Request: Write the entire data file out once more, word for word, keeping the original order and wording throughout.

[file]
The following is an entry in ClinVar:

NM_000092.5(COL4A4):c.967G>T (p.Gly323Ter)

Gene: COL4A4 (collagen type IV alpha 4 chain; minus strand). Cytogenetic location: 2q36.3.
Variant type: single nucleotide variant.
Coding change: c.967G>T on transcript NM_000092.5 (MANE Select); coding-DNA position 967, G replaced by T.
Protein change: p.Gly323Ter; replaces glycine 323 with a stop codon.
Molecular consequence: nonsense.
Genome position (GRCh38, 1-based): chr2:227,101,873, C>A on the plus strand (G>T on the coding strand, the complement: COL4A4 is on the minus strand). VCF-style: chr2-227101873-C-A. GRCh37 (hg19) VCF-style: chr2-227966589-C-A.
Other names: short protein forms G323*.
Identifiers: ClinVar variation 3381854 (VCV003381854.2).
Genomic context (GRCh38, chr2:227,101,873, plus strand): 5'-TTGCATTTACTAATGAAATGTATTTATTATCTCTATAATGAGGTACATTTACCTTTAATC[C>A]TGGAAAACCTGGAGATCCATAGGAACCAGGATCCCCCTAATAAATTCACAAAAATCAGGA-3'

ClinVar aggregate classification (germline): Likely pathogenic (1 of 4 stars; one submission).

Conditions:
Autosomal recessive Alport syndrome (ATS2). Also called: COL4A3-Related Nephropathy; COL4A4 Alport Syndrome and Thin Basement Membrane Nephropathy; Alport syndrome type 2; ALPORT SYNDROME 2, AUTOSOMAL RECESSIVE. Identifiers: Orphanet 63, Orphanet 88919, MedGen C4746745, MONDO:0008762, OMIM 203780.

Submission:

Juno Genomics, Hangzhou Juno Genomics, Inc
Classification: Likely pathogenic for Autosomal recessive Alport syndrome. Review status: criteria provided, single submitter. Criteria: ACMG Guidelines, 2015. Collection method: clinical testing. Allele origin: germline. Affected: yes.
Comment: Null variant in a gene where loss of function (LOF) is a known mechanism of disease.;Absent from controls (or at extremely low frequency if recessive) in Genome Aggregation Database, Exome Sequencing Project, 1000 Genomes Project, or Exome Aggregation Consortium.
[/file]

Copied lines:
The following is an entry in ClinVar:

NM_000092.5(COL4A4):c.967G>T (p.Gly323Ter)

Gene: COL4A4 (collagen type IV alpha 4 chain; minus strand). Cytogenetic location: 2q36.3.
Variant type: single nucleotide variant.
Coding change: c.967G>T on transcript NM_000092.5 (MANE Select); coding-DNA position 967, G replaced by T.
Protein change: p.Gly323Ter; replaces glycine 323 with a stop codon.
Molecular consequence: nonsense.
Genome position (GRCh38, 1-based): chr2:227,101,873, C>A on the plus strand (G>T on the coding strand, the complement: COL4A4 is on the minus strand). VCF-style: chr2-227101873-C-A. GRCh37 (hg19) VCF-style: chr2-227966589-C-A.
Other names: short protein forms G323*.
Identifiers: ClinVar variation 3381854 (VCV003381854.2).
Genomic context (GRCh38, chr2:227,101,873, plus strand): 5'-TTGCATTTACTAATGAAATGTATTTATTATCTCTATAATGAGGTACATTTACCTTTAATC[C>A]TGGAAAACCTGGAGATCCATAGGAACCAGGATCCCCCTAATAAATTCACAAAAATCAGGA-3'

ClinVar aggregate classification (germline): Likely pathogenic (1 of 4 stars; one submission).

Conditions:
Autosomal recessive Alport syndrome (ATS2). Also called: COL4A3-Related Nephropathy; COL4A4 Alport Syndrome and Thin Basement Membrane Nephropathy; Alport syndrome type 2; ALPORT SYNDROME 2, AUTOSOMAL RECESSIVE. Identifiers: Orphanet 63, Orphanet 88919, MedGen C4746745, MONDO:0008762, OMIM 203780.

Submission:

Juno Genomics, Hangzhou Juno Genomics, Inc
Classification: Likely pathogenic for Autosomal recessive Alport syndrome. Review status: criteria provided, single submitter. Criteria: ACMG Guidelines, 2015. Collection method: clinical testing. Allele origin: germline. Affected: yes.
Comment: Null variant in a gene where loss of function (LOF) is a known mechanism of disease.;Absent from controls (or at extremely low frequency if recessive) in Genome Aggregation Database, Exome Sequencing Project, 1000 Genomes Project, or Exome Aggregation Consortium.